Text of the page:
The changing face of women’s football

Ahead of the hotly anticipated World Cup this summer, we look at whether brands are taking a fresh approach to marketing the women’s game, and the lessons they can take away from the success of campaigns like This Girl Can

Women’s football is undoubtedly having a moment. While the success of England’s Lionesses at tournaments including the 2017 Euros and the SheBelieves Cup in the US last year is giving the game greater exposure, much of the legwork is also being done at grassroots level.

Fan-led platforms such as ThisFanGirl are bringing together a previously disjointed community of women football fans and helping to hero their favourite players, while football and fashion zine Season was launched in 2016 to help counter the male, pale and stale state of modern football culture, and has so far dealt with issues ranging from religion to diversity within the game.

The energy and enthusiasm surrounding women’s football is something that Copa90’s Chief Business Officer James Kirkham has noticed more and more among its own audience, as the football-focused media brand has increased its coverage over the last few years, and brought in more women presenters such as singer and Fulham Ladies player Chelsee Grimes to front this up.

“Seven years ago Copa90 was born and it was disrupting football media in its entirety, but it wasn’t about the women’s game or women in football,” says Kirkham. “There’s a lovely normalising that has occurred and … something quite frankly intangible in the air. A historic moment is coming, maybe it’s already happened, but if not it’s certainly brewing.”

Season zine Issue 4’s cover, featuring Ocean Lewis photographed by Katie Bagley

The stats also seem to be moving in the game’s favour. Copa90 recently surveyed over 2,000 football fans aged 16-24 for its latest report. The findings are revealing; more than 50% of the fans – both male and female – said they want to watch and learn more about women’s football. The report also highlights that young fans are looking to football organisers to do more to raise the profile of the women’s game; 44% feel that it doesn’t feature on their radars often enough, and 26% don’t even know where they can access game coverage.

While traditional bodies like UEFA have been predictably slow to respond to grassroots interest, the organisation recently stepped up its game with #WePlayStrong, its ongoing campaign to shake up football’s uncool image among young girls and encourage more of them to take up the sport.

UEFA enlisted the help of 700 teen footballers from across Europe for the campaign when it launched in 2017, but has also recognised the importance of social media platforms like Instagram and Snapchat and celeb endorsements from the likes of singer Rita Ora and Stranger Things star Millie Bobby Brown to help its message actually reach young girls. At last, its efforts seem to be paying off; 73% of teenage girls who have seen the campaign say they would like to start playing football, according to the organisation.

The team behind #WePlayStrong, FCB Inferno, also happens to be same agency who orchestrated Sport England’s hugely successful This Girl Can campaign, which was noted for its refreshingly honest portrayal of exercise and inspired almost three million women to be more active in its first year alone.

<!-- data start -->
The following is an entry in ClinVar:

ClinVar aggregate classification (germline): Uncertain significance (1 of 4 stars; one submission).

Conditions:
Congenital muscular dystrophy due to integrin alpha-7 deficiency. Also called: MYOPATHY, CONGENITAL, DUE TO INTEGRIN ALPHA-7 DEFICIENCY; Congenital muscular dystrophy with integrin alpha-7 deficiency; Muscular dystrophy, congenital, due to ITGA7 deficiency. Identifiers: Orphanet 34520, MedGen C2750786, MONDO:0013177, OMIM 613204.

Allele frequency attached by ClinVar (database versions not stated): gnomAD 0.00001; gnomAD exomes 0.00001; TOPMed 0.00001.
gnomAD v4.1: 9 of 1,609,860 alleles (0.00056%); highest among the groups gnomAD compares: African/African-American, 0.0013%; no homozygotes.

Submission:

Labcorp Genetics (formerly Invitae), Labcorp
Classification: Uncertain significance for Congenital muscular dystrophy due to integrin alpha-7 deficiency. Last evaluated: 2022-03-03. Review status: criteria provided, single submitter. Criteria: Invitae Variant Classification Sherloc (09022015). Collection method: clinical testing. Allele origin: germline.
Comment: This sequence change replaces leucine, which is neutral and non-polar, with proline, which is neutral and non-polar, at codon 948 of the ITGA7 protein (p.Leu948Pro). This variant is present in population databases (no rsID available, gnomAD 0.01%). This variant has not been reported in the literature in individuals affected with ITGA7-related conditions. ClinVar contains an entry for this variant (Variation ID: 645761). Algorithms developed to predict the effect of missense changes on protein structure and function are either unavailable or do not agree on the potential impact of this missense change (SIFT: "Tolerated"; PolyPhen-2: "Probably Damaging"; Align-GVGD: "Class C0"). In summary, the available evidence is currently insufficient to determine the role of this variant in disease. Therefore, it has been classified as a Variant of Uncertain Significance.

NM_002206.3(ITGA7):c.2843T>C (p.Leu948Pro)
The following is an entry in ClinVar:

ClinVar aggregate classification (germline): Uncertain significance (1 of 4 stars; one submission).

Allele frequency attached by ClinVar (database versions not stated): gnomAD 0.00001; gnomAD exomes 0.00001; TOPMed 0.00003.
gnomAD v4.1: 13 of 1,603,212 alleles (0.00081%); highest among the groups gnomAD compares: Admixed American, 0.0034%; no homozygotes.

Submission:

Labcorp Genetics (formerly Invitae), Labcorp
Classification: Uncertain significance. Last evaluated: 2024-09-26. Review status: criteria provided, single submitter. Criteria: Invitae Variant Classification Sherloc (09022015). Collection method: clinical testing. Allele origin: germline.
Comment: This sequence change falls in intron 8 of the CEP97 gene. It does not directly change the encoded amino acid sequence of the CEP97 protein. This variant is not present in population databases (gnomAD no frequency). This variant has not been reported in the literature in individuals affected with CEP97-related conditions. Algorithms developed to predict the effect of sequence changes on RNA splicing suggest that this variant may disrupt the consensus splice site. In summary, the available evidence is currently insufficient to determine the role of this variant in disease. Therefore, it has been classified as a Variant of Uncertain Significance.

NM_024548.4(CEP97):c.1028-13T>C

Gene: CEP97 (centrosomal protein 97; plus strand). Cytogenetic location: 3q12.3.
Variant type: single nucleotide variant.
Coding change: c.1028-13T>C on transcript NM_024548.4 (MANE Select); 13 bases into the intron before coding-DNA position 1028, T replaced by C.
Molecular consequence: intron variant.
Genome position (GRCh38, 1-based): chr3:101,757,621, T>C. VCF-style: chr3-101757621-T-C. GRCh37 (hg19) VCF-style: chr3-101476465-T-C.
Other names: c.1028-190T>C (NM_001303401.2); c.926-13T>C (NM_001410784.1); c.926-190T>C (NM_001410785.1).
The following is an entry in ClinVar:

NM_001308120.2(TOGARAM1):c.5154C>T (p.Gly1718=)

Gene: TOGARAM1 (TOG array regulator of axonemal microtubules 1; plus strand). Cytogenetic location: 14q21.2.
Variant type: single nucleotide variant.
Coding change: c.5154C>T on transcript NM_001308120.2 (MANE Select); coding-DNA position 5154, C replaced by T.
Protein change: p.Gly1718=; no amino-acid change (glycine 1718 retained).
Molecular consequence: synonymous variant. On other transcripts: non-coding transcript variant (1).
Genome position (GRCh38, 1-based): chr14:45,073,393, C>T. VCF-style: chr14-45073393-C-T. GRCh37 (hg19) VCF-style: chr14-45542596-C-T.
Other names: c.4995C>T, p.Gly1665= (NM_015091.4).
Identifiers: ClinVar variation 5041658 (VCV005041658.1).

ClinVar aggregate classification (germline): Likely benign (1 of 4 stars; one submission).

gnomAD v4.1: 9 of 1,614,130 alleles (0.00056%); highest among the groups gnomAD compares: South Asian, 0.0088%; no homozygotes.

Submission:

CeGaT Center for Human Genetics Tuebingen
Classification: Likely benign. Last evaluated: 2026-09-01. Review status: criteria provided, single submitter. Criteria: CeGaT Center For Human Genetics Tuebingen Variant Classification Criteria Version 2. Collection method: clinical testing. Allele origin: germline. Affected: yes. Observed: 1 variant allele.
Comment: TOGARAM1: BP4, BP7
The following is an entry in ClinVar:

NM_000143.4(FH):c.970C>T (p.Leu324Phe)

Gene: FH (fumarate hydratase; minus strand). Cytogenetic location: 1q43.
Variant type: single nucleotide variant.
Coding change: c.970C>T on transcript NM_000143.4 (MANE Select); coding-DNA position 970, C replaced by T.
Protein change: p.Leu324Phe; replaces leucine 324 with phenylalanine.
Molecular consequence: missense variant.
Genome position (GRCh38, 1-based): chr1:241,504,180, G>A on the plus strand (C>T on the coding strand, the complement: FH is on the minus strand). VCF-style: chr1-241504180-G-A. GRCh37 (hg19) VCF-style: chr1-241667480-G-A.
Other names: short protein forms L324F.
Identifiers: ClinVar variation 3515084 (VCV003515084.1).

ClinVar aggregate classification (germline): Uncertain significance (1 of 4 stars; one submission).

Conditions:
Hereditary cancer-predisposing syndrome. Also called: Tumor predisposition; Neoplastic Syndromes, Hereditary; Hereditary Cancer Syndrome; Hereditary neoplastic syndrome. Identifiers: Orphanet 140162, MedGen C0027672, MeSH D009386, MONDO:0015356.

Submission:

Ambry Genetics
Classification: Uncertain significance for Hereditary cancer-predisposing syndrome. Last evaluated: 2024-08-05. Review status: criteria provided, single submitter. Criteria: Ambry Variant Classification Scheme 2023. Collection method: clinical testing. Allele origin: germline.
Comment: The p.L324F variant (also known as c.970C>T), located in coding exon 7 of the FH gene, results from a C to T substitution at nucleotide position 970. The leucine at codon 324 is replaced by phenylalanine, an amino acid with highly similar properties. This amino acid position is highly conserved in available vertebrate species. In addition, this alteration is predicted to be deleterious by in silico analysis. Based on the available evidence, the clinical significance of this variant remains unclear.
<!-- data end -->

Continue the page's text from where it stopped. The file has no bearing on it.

Nike has designed kits for 14 of the national teams competing in this year’s World Cup

The impact of campaigns like This Girl Can has arguably helped paved the way a raft of more creative approaches to marketing women’s sports which eschew the lazy stereotypes of the past, Kirkham thinks. “We needed to go through the narrative of things like This Girl Can and Always’ Like A Girl to get to where we are now. We needed to get over hurdles and show the lunacy of terminology like ‘you hit like a girl’. I’m not saying it’s perfect now – far from it – but it feels like there is a far greater normalising,” he says.

It’s not surprising that sports brands like Nike are naturally responding to the building momentum around women’s football. The company recently signed a three-year partnership with UEFA Women’s Football ahead of the World Cup this summer, and has designed kits for 14 of the national teams competing in the tournament, including the Nigerian kit that first went viral during the men’s World Cup last year, and a particularly vibey polka dot away kit for host nation France.

Nike has also been celebrating women’s sports in all their glory in a series of ads it is releasing in the run up to the World Cup. Fittingly voiced by Serena Williams, Dream Crazier shone a spotlight on female athletes who have broken barriers to get to where they are, including one of its most recent signings 13-year-old soccer player Olivia Moultrie, and has racked up almost nine million views on YouTube since it launched in February. Another recent spot We Have Always Done It, directed by Eloise King, offered a fresh take on the body positivity message sweeping women’s advertising.

Along with the obvious candidates like Nike, brands that have long been embedded in the world of men’s football are finally putting their money where their mouth is when it comes to the women’s game. Barclays, who has sponsored the Premier League for 17 years now, recently announced its sponsorship of the FA Women’s Super League, and is also investing in the FA Girls’ Football School Partnerships, a nationwide scheme to help develop girls’ access to football at school.